Wednesday, August 20, 2008

Our Own Little Corner of the World

If you've ever been good and paranoid, you know that you're the center of the universe and all eyes are on you, at least the bad ones. There's a camera on every pole, a camera that an enemy has installed in your garage, recorders under the couch cushions, maybe a bug on your collar, right where they can pick up your heavy breathing.

If you've ever gotten weird calls, as I have, numbers that are unidentified, mysterious clicks when you answer, odd numbers like 999-9999, recordings that start off with "Do not be alarmed," or actual cranks who seem to know more than you want them to know, saying, "I know where you go, and I know what you do there," then you've given at least a second thought to the idea that, yes, they're out to get you.

But you tell people this -- those who are comfortable in their own skin and believe no one's out to get them -- and they start to wonder about you. And when they start wondering, the cycle picks up again, and the wondering mounts and feeds upon itself. Perhaps they're trying to usurp, maybe that weird shifting in their eyes indicates discomfort, suspicion, revulsion, mistrust, and maybe they're just trying to humor you till they can get out of your sight and alert the authorities. They're coming with sedatives, dogs, electric prods. You don't have to tell me, a guy can lose a lot of sleep sitting at the window with a shotgun. Then you start to drift off and in a confused state you start, shaking off the sleep that's come upon you unbeknownst, and in the meantime you end up sending a spray of buckshot across the lawn. It happens.

Paranoia happens, then sometimes it doesn't. When it doesn't, that's when you feel like you can be convinced that there's an entirely different scope on things. Meaning, maybe you really aren't the center of the universe. Maybe no one cares if you live or die. Maybe your spot in this world is confined to the little half acre, the little plot of land that your sad carcass is resting on right this minute. And while the rest of the world is cruising by in a convertible, their hair streaming in the wind, you're just sitting there a forgotten, unknown, neglected lump, worthless as ever. If you shoot your gun, occasionally, you'll get away with it, because no one is paying attention that closely. (You're just playing the devil, you didn't shoot your gun, no matter what ballistics tests might reveal, assuming they press the issue.)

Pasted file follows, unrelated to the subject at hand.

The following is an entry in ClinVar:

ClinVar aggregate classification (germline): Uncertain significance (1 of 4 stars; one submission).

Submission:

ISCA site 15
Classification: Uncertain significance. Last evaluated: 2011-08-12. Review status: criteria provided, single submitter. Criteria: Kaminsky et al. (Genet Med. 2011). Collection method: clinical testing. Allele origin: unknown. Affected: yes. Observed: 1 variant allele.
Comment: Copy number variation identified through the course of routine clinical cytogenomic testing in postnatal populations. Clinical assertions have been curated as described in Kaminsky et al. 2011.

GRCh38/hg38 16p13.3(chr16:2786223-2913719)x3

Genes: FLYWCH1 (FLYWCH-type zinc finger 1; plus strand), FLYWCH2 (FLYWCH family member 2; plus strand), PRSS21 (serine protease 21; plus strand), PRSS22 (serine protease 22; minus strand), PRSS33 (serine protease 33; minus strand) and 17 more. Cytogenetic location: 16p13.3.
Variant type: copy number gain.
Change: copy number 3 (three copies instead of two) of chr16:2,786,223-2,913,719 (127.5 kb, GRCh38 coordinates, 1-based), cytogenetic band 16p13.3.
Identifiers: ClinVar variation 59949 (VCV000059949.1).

To put it in a more positive way, there are niches, shelves, corners, and the like, and you're in one of them. If you're unknown, you are inhabiting your own little corner of the world. And you have all the privacy in the world, because, again, no one cares. If you live, fine. If you die, fine. It really makes no nevermind to anyone, men, women. They're out there, living it up, while you, in this pathetic enforced privacy are shut up, pining away, wishing, hoping against hope that maybe one of them, perhaps a good looking one, would give you the time of day. But apparently that's too much to ask, and so it goes on.

For me, I've found it's always best to look on the bright side and keep a positive outlook. When you have your own little corner of the world -- and when you're happy -- that's a fortune, it's worth its weight in gold. We used to sing that little song in Sunday School, "Brighten the corner where you are," and that's still the philosophy I live by. I have my place, you have yours, and never the twain must meet. That can be a challenge, of course, say, if we feel lonely at times, perhaps shunted off to the side of existence, out of the mainstream of life, like everyone else is partying it up while we're over here picking the scab of our many resentments, idly wondering what precisely is wrong with us? You'd think we're made of the common lump, right? Well, that might be expecting too much. You look at yourself in the mirror and you see the same thing as any other guy, and it makes you wonder, what's the problem? Because there's obviously a problem somewhere!

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